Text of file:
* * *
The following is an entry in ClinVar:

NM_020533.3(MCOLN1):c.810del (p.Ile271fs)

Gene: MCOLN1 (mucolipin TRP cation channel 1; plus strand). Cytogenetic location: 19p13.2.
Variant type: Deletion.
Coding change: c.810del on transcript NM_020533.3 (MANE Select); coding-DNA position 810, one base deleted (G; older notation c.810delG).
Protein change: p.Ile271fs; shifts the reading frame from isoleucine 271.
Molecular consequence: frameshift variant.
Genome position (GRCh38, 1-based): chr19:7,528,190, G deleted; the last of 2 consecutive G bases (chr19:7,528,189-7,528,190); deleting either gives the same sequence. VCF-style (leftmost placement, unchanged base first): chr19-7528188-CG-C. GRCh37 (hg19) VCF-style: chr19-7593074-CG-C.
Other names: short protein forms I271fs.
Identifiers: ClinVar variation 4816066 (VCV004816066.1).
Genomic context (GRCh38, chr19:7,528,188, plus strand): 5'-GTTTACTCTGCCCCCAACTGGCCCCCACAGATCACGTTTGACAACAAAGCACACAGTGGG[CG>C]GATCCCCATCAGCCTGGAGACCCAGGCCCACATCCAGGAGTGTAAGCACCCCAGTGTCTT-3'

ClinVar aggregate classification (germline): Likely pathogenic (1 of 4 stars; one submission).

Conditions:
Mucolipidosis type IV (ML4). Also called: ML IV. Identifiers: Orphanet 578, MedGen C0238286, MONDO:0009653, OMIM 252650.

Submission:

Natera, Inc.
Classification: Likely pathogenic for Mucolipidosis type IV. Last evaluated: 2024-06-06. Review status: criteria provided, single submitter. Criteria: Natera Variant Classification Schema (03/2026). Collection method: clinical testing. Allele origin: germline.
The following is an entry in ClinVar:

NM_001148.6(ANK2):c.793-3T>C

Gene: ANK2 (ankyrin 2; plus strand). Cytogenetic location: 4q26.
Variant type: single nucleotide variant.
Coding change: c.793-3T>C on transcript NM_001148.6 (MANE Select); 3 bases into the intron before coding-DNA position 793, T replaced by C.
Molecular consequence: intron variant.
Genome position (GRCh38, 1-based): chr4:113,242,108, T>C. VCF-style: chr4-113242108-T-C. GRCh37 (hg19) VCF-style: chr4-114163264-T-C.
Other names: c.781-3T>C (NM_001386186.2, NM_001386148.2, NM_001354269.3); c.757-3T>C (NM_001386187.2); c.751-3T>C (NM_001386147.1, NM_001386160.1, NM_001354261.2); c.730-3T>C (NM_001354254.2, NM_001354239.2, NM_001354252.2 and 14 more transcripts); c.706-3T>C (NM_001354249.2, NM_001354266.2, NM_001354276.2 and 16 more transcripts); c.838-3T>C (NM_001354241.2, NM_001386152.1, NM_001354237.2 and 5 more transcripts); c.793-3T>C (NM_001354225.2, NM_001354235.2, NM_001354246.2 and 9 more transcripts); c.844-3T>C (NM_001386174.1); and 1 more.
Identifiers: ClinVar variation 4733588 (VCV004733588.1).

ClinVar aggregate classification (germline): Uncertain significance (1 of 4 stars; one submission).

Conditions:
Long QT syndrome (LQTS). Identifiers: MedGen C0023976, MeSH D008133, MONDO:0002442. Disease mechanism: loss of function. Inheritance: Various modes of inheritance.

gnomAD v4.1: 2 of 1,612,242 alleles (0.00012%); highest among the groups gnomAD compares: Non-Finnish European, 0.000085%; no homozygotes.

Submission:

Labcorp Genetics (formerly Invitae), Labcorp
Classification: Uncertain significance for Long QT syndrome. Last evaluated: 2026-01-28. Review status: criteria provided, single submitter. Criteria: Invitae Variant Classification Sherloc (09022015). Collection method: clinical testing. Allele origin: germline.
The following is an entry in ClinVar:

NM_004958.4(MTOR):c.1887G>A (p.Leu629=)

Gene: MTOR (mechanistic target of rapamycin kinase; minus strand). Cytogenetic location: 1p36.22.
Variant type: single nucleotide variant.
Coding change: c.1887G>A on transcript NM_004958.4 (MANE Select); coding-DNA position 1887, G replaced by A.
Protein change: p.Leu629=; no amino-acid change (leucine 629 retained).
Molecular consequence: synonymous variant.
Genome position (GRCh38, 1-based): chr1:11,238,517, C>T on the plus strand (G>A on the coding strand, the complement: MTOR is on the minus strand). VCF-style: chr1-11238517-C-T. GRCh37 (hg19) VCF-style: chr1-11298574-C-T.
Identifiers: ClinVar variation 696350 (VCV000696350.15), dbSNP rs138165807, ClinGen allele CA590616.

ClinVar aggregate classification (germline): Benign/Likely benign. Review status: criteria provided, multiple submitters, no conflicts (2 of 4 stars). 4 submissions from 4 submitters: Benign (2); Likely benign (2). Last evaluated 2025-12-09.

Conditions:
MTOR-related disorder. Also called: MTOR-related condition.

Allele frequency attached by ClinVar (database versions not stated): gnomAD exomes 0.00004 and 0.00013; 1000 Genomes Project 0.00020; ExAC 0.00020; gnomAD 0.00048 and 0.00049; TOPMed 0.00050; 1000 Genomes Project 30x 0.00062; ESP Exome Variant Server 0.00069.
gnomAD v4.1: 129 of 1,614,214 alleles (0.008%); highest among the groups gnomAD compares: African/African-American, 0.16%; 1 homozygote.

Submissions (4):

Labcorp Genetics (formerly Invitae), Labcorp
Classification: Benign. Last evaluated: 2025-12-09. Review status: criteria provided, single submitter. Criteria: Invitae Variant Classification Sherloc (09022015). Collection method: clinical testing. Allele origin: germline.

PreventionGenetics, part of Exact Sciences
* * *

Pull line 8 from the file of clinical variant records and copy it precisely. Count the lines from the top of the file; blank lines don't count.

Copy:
Genome position (GRCh38, 1-based): chr19:7,528,190, G deleted; the last of 2 consecutive G bases (chr19:7,528,189-7,528,190); deleting either gives the same sequence. VCF-style (leftmost placement, unchanged base first): chr19-7528188-CG-C. GRCh37 (hg19) VCF-style: chr19-7593074-CG-C.